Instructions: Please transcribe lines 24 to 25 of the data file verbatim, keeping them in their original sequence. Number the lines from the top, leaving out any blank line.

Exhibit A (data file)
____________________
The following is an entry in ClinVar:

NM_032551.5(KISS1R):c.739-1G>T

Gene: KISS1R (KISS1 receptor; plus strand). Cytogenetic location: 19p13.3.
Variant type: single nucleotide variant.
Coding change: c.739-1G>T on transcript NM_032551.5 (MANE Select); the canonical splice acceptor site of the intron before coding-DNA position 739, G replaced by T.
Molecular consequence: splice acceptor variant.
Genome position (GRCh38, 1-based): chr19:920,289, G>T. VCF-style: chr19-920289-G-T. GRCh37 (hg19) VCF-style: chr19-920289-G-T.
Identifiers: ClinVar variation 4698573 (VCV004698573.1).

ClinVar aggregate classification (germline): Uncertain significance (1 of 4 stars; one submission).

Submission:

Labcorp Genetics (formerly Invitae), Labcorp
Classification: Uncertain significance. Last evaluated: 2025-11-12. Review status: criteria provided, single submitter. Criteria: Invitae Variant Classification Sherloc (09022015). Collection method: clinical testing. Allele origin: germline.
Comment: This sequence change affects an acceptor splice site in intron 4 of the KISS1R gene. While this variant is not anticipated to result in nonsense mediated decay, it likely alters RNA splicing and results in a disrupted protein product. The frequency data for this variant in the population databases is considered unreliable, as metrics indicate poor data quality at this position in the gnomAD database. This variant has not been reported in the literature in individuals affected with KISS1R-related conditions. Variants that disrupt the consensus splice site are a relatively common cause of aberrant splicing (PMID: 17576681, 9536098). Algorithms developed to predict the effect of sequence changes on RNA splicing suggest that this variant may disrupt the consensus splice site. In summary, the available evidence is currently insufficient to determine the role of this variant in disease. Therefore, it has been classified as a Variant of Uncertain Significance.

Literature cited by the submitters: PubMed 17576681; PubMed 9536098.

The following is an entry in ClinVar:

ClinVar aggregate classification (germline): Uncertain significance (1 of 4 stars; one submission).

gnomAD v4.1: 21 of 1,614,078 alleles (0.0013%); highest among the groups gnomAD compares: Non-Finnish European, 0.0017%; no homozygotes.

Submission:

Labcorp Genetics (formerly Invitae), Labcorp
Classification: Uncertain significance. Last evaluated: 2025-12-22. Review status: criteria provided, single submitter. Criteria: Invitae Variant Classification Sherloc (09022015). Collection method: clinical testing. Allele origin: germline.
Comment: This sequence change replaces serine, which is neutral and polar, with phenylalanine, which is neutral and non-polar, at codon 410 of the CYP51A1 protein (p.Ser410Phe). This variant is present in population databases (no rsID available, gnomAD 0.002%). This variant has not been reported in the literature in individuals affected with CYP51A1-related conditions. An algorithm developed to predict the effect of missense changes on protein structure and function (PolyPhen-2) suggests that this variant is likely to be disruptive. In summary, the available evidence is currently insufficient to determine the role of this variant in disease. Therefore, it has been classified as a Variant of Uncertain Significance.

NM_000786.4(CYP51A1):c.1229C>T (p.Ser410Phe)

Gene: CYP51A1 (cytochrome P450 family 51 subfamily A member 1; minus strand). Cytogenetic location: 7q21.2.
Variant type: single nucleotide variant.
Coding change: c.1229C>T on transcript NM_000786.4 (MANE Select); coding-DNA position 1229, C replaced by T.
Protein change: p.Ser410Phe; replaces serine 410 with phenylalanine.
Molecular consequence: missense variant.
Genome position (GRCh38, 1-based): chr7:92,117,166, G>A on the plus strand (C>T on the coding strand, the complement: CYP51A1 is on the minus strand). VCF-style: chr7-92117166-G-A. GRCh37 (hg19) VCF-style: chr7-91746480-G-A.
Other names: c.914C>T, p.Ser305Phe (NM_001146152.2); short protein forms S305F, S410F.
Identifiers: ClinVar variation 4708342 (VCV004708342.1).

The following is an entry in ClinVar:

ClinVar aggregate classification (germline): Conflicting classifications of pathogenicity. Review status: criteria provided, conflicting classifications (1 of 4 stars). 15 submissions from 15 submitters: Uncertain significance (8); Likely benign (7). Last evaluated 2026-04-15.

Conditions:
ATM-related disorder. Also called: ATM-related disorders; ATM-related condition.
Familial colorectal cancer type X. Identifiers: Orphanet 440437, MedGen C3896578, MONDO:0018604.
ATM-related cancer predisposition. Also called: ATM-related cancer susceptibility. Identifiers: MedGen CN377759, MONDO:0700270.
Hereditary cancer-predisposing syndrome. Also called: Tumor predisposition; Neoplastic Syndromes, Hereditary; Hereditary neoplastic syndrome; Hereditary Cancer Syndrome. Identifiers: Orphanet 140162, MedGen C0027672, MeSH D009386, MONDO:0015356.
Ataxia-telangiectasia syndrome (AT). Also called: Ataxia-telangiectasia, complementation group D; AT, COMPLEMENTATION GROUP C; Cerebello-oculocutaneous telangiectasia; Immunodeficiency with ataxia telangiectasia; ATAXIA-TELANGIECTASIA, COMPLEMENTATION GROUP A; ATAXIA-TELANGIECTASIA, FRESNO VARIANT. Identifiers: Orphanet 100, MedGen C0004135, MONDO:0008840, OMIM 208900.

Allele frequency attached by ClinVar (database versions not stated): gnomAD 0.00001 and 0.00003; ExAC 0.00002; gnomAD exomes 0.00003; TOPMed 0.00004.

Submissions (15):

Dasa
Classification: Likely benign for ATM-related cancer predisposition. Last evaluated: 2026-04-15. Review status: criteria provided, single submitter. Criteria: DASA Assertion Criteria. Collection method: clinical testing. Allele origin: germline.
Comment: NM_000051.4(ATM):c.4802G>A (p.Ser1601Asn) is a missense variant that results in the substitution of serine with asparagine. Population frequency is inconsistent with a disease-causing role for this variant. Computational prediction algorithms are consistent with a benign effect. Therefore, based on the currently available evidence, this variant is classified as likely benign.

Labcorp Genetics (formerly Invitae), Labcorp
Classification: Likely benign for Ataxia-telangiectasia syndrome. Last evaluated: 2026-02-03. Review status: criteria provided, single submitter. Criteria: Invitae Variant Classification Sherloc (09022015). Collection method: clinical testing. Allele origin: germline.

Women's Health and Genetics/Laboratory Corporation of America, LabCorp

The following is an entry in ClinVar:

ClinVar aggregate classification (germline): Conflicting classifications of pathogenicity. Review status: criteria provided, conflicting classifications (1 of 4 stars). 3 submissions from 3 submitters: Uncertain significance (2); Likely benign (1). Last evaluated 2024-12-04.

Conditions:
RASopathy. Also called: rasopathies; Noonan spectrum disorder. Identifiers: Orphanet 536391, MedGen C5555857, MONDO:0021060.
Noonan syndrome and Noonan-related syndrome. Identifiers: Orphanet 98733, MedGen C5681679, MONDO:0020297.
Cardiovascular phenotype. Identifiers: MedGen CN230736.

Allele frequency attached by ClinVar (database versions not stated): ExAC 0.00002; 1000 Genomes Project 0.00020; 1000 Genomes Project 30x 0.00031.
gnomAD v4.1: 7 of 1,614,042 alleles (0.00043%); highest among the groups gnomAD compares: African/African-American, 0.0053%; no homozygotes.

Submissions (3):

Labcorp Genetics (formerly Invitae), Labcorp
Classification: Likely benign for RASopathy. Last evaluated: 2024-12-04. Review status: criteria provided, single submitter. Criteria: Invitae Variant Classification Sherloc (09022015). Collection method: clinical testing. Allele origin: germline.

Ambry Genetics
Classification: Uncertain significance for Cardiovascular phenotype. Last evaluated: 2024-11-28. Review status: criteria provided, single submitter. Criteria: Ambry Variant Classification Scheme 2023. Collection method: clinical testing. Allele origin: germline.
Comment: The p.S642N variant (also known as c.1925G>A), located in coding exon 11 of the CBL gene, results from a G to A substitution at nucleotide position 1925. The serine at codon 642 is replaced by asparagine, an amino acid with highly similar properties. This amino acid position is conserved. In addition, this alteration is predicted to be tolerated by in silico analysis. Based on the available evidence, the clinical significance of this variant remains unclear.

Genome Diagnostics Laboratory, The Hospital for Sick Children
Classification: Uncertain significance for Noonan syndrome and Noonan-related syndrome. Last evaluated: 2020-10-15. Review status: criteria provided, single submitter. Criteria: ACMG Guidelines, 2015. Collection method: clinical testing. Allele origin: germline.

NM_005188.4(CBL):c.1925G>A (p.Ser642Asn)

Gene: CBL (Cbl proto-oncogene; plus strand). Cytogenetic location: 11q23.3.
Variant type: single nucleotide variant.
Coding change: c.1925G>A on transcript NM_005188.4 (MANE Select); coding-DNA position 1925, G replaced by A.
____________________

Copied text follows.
Variant type: single nucleotide variant.
Coding change: c.1229C>T on transcript NM_000786.4 (MANE Select); coding-DNA position 1229, C replaced by T.